FREE SHIPPING
on all orders over $50.00


reverend marco d'andrea - the garden (12inch vinyl lp)




$23.80

ARTIST // reverend marco d'andrea
LABEL // geej (us)
CAT // gj005lp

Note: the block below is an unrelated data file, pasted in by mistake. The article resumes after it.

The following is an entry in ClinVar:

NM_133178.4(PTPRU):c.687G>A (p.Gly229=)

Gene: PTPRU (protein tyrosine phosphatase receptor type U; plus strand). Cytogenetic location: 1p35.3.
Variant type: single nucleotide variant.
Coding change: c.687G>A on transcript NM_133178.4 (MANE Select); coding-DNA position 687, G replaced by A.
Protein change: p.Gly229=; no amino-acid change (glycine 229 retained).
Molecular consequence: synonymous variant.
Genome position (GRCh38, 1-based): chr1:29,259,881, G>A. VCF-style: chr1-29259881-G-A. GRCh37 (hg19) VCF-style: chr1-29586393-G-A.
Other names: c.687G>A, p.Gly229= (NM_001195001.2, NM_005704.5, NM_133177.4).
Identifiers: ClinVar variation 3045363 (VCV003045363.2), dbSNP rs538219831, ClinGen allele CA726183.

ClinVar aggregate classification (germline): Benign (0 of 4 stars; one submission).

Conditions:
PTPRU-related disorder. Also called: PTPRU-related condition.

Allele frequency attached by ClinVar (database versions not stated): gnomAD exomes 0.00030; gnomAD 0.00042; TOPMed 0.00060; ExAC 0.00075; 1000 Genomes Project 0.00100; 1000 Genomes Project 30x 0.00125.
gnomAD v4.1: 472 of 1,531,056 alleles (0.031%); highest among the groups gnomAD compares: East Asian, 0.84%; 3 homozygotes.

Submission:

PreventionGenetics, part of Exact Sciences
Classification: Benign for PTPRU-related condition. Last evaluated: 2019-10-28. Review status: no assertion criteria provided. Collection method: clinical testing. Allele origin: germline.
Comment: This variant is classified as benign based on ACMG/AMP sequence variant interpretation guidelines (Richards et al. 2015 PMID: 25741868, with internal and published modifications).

Metaphysical minister from rural Ontario releases drone-scape on Jeremy Greenspan's Geej Records. Geej present the debut album by installation artist and mystic minister, Reverend Marco D'Andrea. The Garden is an album which began as an installation project fusing the objects of the vague Canadiana of the Reverend's childhood: tents, vintage speakers, and the hippie totems that line the basements of '70s suburbia. D'Andrea's sound art has in the past made use of various antiquated sound technologies, both dissecting and distilling old psych and classic rock records to an ambient core of shamanistic drone. In part, The Garden is a meditation on the Canadian tradition of camping, in particular Marco's own memories of camping in the '80s in Ontario provincial parks. "My dad had a '70s canvas tent, which has a specific feel and smell. I decided to find a vintage canvas tent for my installation and since this piece was about childhood and my father, I decided to use my dad's favorite albums as the basis of the sound. There were a few heavy psychedelic songs that made a strong impression on me as a kid." The Garden album is conceived as a mirror to the psychedelic sounds of the late '60s and early '70s, in particular the eponymous debut album of certain heavy metal originators that will be obvious to keen eyed fans. Each piece of music is an attempt to get to the raw essence of psychedelic rock, beyond musicality and the phallic narratives of indulgent hedonism, and rather to a place of reflective worship. As such, the music draws into view the essential baroque grandeur of classic rock stripped down to its essential tonalities. The title, a reference to the Hieronymus Bosch painting on the cover, is also an allusion to the biblical garden and a comment on the contemporary experience of nature as a garden that we keep for ourselves and do what we want with. This idea extends to the revolutionary aspirations of psychedelic culture, which for all its spiritual expanse and openness, was easily commodified and used to sell everything from cars to toothpaste. The lasting legacy of '60s counterculture is a lost path: as Bosch reminds us, the garden can be a dangerous place to leave.